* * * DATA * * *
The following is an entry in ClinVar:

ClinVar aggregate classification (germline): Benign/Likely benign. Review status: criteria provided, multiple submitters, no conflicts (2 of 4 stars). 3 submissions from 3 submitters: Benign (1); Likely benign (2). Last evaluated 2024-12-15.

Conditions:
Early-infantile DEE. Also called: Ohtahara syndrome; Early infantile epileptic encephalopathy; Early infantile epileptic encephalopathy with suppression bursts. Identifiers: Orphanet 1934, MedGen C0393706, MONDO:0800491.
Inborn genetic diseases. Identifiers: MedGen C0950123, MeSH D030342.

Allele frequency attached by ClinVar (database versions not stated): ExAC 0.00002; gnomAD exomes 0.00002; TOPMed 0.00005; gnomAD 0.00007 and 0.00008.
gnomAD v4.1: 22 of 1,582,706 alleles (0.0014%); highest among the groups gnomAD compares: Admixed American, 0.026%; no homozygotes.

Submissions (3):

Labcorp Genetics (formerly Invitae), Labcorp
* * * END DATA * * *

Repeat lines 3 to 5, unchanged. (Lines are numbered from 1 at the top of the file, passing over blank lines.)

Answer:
Conditions:
Early-infantile DEE. Also called: Ohtahara syndrome; Early infantile epileptic encephalopathy; Early infantile epileptic encephalopathy with suppression bursts. Identifiers: Orphanet 1934, MedGen C0393706, MONDO:0800491.
Inborn genetic diseases. Identifiers: MedGen C0950123, MeSH D030342.